June 29, 2015
In her groundbreaking book Eichmann In Jerusalem, Hannah Arendt, the Jewish German intellectual who fled the Nazis, coined the expression “the banality of evil”. She reported on the Eichmann trial and, after closely studying the butcher of Auschwitz, she made the central point that, rather than being fanatics or psychopaths, many profoundly evil people are deeply normal.
This notion troubles us, because evil is always much easier to rationalise if we are comforted by the fact that evil people are not like you and me. But if they are like us, it opens the distinct possibility that we could all do something horrible, given the right circumstances.
When you walk through the gates of the Apartheid Museum here in Johannesburg, it reminds you not only how vile the South African state once was, but also that its vileness was upheld by millions of little decisions taken everyday by millions of ordinary people – people just like us.
The mass forced movement of blacks to the townships to remain out of sight, the horrible conditions of the miners who made South Africa rich, the constant violence meted out by the police: these were all deeply evil polices directed from the top.
However, the museum reminds us of the banal minutiae of apartheid – all those pass laws, the constant racial profiling of everything from going to the loo, going for a swim, waiting for a train, even just chatting to black people.
The day to-day working of apartheid depended on complicity: the complicity of millions.
How easy would it have been for Nelson Mandela, 21 years ago, to have seen this mass complicity as mass responsibility and acted to punish all whites accordingly? But, amazingly, he didn’t. He responded to mass complicity with a message of mass forgiveness.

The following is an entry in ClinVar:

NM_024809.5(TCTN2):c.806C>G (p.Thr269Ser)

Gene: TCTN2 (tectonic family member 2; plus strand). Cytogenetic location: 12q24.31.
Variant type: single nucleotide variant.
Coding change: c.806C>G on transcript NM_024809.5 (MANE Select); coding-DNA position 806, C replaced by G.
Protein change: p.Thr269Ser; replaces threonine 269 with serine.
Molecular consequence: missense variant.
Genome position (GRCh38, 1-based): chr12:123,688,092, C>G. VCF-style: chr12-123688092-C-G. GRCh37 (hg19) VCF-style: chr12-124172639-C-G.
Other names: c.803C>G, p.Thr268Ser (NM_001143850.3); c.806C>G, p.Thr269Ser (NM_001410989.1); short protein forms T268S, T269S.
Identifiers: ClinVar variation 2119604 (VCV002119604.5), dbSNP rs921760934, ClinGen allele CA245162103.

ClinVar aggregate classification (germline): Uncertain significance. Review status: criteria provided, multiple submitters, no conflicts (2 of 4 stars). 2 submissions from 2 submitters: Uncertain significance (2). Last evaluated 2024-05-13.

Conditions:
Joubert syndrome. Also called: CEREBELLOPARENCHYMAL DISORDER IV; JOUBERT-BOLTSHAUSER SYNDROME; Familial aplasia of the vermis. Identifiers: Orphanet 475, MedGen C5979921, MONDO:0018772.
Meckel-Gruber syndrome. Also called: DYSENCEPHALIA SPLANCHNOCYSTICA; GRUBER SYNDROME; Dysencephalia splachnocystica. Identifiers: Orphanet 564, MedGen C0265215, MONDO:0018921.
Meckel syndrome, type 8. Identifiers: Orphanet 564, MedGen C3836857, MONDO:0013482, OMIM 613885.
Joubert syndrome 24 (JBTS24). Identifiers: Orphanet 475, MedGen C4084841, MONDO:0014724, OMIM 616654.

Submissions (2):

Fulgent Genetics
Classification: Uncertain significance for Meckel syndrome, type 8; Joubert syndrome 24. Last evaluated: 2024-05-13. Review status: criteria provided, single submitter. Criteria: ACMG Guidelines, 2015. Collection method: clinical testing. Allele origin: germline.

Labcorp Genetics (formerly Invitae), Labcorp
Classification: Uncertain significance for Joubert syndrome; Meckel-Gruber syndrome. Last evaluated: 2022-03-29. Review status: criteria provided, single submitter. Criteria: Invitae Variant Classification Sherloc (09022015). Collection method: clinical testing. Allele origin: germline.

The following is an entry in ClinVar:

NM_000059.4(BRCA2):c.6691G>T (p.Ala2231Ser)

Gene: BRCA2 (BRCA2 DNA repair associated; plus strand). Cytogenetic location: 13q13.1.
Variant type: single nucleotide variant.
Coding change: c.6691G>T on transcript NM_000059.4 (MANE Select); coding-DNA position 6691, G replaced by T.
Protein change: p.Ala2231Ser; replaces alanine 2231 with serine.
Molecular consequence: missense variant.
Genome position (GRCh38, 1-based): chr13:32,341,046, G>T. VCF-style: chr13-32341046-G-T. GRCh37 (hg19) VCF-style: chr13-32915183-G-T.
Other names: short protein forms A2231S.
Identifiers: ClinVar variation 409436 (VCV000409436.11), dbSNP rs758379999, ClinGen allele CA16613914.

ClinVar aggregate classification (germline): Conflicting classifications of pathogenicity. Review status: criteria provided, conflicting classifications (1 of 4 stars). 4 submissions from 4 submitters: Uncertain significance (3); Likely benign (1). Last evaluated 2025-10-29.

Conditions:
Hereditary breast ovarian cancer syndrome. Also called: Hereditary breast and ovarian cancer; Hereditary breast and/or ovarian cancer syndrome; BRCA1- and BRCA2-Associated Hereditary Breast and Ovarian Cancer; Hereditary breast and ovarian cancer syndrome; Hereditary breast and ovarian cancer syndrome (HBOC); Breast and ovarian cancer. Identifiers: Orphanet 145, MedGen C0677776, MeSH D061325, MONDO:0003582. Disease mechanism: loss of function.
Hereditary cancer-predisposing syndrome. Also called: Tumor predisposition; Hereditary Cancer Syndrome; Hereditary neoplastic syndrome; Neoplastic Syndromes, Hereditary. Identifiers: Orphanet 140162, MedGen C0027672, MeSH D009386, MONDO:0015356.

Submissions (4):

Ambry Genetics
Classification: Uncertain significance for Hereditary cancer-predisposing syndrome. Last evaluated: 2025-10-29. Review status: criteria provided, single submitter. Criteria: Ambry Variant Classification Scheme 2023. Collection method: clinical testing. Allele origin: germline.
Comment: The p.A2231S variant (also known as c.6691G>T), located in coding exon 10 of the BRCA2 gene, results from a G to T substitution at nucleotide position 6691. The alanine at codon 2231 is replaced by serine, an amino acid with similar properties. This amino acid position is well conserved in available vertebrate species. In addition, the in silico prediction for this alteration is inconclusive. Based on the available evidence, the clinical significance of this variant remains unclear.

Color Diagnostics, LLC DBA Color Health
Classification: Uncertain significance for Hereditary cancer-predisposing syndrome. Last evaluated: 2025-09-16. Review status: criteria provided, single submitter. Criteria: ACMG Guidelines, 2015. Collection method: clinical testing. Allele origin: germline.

He and his ANC comrades managed somehow to steer this amazing country away from the abyss and onto a different path, if not quite a rainbow nation, at least a nation which is dealing with its past by looking forwards not backwards.
Mandela had leadership. He was a transformative statesman. The extent of this only becomes apparent when you talk to all sides here.
Over dinner last night, three Afrikaners explained to me the symbolism of Mandela wearing the Springbok shirt in 1995 at the Rugby World Cup final. For a black man, the Springboks represented the team of the white supremacists; and yet, in one gesture, Mandela said, I am with you. I forgive you, let’s move forward together.
A young Zulu woman told me she would have happily looted white houses and killed white people but for Mandela. He “shamed us into good behaviour”, she told me. She said she had never understood the power of forgiveness, the strength of the moral high ground until she, as an angry teenager, was inspired by Mandela’s speeches. Such stories are everywhere. Mandela simply transcended the normal.
Unfortunately, leaders like him don’t come along every year. And only when they are gone do you realise how special they were. Real leaders don’t just run a country properly; they inspire people with a vision that goes far beyond the mundane formulas of economics.